83.2 F
Cruz Bay
Sunday, July 21, 2024


Dear Source,
Few people recognize how much the Community Foundation of the Virgin Islands adds to our quality of life. Unfortunately, not everyone could attend their annual meeting last Friday at Frenchman's Reef to see the quantity of the generosity of so many people (names mostly unfamiliar to the common citizen) and the quality of the individuals and the projects that were rewarded and supported by that generosity. In spite of the valid and frightening headlines we read every day, this is truly a wonderful place to live with incredible people and community spirit that keeps us from sinking in the morass of our own stupidities.
In the past 12 years, under the guidance of several very admirable private citizens and the brilliance of executive director Dee Baecher-Brown, the Community Foundation (CFVI) has made public philanthropy worthwhile and not-for-profit organizations credible.
In the past, generous community members would make donations that were never allocated to the intended project or publicly acclaimed. It was because of such a donation experience that Henry Kimelman made the initial contribution that established the Community Foundation. Since then we all have benefited from focused and accountable benevolence.
The foundation helps to keep organizations honest by providing training in accounting procedures, grant writing and supervision and targeted contributions with written requirements and conclusion reports. They have managed to take the horror out of asking for money from an institution by simplifying grants and supporting groups with no experience, no official nonprofit status and loose structures. Their mini-grants and teacher grants have made possible many small but fantastically worthwhile projects.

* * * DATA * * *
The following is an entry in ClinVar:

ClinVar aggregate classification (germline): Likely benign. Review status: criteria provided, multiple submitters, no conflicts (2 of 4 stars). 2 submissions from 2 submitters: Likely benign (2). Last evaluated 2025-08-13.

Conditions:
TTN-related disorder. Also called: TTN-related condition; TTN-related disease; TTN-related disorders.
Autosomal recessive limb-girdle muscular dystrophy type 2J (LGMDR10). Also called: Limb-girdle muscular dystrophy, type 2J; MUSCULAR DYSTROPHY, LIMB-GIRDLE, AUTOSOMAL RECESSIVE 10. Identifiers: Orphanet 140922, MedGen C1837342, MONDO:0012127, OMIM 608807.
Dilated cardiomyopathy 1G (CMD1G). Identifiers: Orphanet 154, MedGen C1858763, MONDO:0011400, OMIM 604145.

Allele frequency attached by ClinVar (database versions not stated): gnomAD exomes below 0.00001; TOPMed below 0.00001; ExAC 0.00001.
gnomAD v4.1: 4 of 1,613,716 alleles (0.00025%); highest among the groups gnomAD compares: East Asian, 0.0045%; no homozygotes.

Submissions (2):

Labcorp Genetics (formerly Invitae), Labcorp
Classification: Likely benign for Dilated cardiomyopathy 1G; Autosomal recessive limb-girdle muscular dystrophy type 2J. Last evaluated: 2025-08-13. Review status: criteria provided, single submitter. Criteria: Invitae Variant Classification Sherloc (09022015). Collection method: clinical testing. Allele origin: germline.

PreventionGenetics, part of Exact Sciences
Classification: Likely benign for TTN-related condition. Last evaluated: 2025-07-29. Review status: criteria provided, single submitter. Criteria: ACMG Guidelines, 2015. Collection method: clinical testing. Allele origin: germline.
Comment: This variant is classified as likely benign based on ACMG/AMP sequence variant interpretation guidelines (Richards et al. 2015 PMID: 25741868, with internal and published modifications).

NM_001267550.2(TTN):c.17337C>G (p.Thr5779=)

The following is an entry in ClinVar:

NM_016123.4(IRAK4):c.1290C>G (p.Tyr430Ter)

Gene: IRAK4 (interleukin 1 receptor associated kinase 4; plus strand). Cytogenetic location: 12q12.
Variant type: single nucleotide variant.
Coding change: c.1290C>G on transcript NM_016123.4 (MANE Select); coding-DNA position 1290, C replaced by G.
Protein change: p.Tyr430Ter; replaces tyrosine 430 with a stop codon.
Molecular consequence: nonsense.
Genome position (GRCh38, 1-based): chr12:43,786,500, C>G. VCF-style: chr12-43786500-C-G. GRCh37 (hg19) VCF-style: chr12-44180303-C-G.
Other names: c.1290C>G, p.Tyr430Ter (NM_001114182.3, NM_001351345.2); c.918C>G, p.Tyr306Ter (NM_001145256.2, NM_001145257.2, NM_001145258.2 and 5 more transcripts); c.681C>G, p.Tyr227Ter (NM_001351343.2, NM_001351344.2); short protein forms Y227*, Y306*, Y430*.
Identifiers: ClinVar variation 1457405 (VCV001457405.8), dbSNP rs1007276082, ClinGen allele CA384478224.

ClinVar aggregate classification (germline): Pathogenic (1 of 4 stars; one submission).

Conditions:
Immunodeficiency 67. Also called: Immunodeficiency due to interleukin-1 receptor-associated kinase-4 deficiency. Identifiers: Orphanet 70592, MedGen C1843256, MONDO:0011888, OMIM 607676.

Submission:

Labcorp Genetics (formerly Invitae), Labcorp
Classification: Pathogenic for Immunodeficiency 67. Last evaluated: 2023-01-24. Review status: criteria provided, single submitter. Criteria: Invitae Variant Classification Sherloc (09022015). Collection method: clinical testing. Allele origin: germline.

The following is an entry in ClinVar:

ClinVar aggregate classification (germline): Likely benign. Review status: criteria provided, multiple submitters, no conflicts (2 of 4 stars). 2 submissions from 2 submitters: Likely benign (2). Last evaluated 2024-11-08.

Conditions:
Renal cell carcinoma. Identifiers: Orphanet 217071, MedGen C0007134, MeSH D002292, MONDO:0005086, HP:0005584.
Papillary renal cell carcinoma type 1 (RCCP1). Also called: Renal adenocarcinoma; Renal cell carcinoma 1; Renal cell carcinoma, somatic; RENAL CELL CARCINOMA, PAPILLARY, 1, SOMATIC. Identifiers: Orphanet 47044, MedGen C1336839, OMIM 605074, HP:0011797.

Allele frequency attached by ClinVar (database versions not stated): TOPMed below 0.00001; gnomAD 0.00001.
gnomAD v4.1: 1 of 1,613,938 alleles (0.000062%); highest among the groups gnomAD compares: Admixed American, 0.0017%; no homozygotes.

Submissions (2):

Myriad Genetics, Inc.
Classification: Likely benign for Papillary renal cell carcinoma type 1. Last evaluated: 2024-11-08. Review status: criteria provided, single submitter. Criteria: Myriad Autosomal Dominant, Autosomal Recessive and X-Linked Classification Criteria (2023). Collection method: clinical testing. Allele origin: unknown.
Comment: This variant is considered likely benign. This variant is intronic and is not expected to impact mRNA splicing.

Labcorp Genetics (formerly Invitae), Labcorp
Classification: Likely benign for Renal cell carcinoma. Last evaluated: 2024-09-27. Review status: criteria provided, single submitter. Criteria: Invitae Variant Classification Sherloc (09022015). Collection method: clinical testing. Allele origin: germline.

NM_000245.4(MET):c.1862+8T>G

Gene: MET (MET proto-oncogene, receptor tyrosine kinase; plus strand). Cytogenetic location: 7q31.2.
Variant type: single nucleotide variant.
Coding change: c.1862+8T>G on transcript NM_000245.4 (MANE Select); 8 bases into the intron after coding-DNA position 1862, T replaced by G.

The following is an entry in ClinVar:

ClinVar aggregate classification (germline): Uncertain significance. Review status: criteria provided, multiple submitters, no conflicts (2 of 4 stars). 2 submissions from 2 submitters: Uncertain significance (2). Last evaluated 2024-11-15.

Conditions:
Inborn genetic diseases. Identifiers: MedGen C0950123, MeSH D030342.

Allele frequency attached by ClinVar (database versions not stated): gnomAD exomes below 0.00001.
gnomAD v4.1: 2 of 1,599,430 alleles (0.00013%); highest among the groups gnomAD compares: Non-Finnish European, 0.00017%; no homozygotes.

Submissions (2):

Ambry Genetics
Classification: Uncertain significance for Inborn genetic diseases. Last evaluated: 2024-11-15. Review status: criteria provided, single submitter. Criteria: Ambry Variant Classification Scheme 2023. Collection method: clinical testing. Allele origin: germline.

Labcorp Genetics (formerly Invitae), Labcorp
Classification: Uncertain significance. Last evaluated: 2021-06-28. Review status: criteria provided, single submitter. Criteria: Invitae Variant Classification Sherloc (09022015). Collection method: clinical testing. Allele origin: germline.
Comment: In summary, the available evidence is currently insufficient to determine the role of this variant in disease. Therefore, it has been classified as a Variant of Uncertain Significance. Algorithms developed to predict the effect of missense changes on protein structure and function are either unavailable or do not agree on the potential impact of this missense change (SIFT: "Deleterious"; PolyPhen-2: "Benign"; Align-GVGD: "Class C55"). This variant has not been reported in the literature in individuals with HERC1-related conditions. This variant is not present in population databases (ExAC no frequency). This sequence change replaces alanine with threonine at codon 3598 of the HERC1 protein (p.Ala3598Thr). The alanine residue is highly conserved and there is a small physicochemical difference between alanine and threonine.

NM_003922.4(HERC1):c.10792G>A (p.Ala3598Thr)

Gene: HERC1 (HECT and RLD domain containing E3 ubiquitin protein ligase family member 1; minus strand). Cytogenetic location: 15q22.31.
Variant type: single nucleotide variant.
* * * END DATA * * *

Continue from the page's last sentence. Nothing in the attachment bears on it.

Baecher-Brown probably knows more about the real priorities of this community than the governor does, and she has an absolute genius for choosing the most worthwhile projects and inspiring quality results. Her "Kids Count" project has shone the spotlight on problems that many people would rather sweep under the carpet, but it serves to keep us focused on the goal of providing better lives for our children. She recognizes that a small amount of money plugged into the right hole can yield the biggest impact.
Private foundations are set up under the supervision of CFVI because the donors know their efforts will be used most productively. And when a group receives a project grant from the foundation, they also receive an unofficial stamp of approval that elicits other donations of support.
Nonprofit organizations and private sector donations are now the grease that keeps the wheels turning in this community. Three major capital projects are slated to begin in the next year: The Cancer Center, The Humane Society Campus and a new public library. All are being fueled by nonprofit and private contributions (some motivated through the Economic Development Commission) and ready to move the economy forward. Donations for special projects and equipment give our schools, hospitals and libraries the surface appearance of much more adequate institutions. Scholarships, athletic programs, transportation and other educational experiences funded by generous citizens provide support for our most deserving youth.
We all need to give thanks to the many people whose generosity keeps our heads above the water … and then, while we are loudly protesting the distorted priorities of our leaders, we need to give some more of our time and money in the spirit of the Community Foundation.
Carol Lotz-Felix
St. Thomas

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